The views and positions expressed in this
editorial are the opinion of the author and do
not necessarily reflect the opinions of VFIS,
our clients and the whole emergency services
community. Contributing articles authored by
independent individuals are provided to
foster situational awareness and highlight
current issues, questions and concerns for
discussion within emergency service
By Jeff Dill, Founder of Firefighter Behavioral Health Alliance
As a person who spent 26 years in the
fire service, has a master’s in counseling
and is the founder of Firefighter
Behavioral Health Alliance (FFBHA), I
believe we are all addicts. Now, before a
big debate begins, let me finish my
statement. I believe, as firefighters, we
are all addicted to the adrenaline, the
rush and excitement from the tones of
an emergency call and the unknown of
how the situation will play out.
Like most addictions, our physical and
mental cravings can be satisfied by the
simple voice of a dispatcher sending us
off to help others in need. When the call
is finished, we come down from our
“high” and into a valley of wondering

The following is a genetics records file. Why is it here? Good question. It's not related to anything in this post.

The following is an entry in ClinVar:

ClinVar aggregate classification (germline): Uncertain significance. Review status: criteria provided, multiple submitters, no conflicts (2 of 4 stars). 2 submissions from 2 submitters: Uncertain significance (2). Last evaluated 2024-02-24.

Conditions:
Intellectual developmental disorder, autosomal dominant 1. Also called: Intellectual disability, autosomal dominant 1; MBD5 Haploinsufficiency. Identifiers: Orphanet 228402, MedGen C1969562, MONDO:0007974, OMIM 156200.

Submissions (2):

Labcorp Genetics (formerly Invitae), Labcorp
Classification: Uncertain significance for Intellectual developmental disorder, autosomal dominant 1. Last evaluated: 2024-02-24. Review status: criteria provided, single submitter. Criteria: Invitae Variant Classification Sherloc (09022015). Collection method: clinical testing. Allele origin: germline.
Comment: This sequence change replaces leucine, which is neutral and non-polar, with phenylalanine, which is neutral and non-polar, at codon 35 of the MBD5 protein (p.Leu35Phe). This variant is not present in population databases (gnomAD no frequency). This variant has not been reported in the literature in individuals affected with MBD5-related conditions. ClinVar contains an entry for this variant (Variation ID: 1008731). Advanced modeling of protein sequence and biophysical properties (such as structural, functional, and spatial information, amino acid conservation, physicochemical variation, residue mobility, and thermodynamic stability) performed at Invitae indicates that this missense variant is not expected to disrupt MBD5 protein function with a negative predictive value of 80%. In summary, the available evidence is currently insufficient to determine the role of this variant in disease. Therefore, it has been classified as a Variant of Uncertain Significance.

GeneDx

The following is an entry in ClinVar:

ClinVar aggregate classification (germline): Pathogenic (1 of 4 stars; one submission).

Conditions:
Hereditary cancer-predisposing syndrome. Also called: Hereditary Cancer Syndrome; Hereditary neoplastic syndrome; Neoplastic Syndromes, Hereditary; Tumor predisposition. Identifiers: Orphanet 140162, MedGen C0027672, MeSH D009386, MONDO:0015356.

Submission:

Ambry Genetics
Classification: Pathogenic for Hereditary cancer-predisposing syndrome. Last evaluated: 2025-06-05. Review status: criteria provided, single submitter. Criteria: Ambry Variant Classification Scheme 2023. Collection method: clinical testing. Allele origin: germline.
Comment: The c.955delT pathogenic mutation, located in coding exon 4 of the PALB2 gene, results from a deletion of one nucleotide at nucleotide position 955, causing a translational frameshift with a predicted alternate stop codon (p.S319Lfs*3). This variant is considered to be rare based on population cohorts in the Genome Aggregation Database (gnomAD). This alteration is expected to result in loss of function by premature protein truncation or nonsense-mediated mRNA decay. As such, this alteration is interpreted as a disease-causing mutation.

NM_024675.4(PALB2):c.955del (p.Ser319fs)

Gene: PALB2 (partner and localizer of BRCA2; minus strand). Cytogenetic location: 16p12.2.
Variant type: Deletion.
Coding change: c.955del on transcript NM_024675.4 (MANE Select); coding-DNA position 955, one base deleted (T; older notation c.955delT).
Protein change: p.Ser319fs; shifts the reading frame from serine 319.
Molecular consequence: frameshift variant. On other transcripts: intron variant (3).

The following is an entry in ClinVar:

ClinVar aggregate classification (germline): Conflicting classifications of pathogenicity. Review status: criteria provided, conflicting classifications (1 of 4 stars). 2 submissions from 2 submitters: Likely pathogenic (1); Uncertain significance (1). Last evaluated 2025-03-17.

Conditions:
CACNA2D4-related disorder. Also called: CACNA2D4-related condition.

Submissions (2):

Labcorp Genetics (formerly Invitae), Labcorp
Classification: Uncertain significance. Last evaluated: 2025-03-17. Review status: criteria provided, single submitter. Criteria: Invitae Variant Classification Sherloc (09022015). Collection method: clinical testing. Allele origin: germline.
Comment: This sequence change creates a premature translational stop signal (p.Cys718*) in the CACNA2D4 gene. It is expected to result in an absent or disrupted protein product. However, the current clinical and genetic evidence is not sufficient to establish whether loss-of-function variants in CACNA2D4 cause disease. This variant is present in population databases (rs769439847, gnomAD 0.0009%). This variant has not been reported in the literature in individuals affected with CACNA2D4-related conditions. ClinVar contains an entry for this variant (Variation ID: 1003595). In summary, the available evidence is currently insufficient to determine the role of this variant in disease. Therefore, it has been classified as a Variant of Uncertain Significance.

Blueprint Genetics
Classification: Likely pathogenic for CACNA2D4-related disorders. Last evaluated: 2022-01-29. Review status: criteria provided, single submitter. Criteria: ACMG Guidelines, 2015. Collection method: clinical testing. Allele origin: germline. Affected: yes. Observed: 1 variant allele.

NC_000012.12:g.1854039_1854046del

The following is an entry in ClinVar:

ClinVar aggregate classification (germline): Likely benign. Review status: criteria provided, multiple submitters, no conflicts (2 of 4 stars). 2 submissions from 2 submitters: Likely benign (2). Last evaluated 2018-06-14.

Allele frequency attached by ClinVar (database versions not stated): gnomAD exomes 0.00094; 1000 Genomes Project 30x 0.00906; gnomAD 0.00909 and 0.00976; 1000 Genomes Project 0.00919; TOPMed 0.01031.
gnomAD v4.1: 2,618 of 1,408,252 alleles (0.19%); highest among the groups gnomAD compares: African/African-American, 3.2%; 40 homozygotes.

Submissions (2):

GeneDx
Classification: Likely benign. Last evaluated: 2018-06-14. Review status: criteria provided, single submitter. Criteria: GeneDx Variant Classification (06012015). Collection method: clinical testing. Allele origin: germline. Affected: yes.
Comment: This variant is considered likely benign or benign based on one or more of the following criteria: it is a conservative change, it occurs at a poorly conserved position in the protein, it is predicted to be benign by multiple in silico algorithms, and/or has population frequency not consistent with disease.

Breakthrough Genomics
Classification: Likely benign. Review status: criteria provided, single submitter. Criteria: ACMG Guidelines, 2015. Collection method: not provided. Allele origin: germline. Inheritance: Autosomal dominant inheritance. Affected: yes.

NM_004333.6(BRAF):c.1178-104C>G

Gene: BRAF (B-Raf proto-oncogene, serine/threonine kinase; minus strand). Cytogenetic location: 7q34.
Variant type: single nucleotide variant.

when will the next “hit” will come. Then,
tones go off and the cycle becomes
complete. Now, just imagine this
addiction cycle for 20-plus years!
Does this sound familiar to my brothers
and sisters? How do we slowly wean
ourselves off this addiction when we
retire? This is an area FBHA has been
diligently working on, so how does
retirement affect us after so many years
The latest FBHA workshop, Saying
Goodbye: An Emotional Detachment
looks at how you can prepare for that
day when the final tone arrives. Consider
the following recommendations when
preparing for retirement:
- Begin planning for retirement two years out,
earlier would be better.
- Challenge yourself to face the fact that your
fire career will end.
- If you stop learning then you stop growing.
Try to continue with your education
throughout your fire career.
- Work with a career guidance counselor. Their
main goal is to find a career for you prior to
retirement so you will have a smooth
- If you are married or have a partner, we
suggest counseling six months prior to
retirement to help see what you are
expecting from each other.
- It’s not retirement but an opportunity to
explore other avenues in life.
These are just some of the FBHA’s
recommendations on how to begin
planning for retirement, even if you are
in your first year of the fire service,
because 26 years can go by in a
Jeff Dill holds a master’s degree in counseling and recently retired as a captain from Palatine Rural Fire Protection District in Inverness, Illinois.
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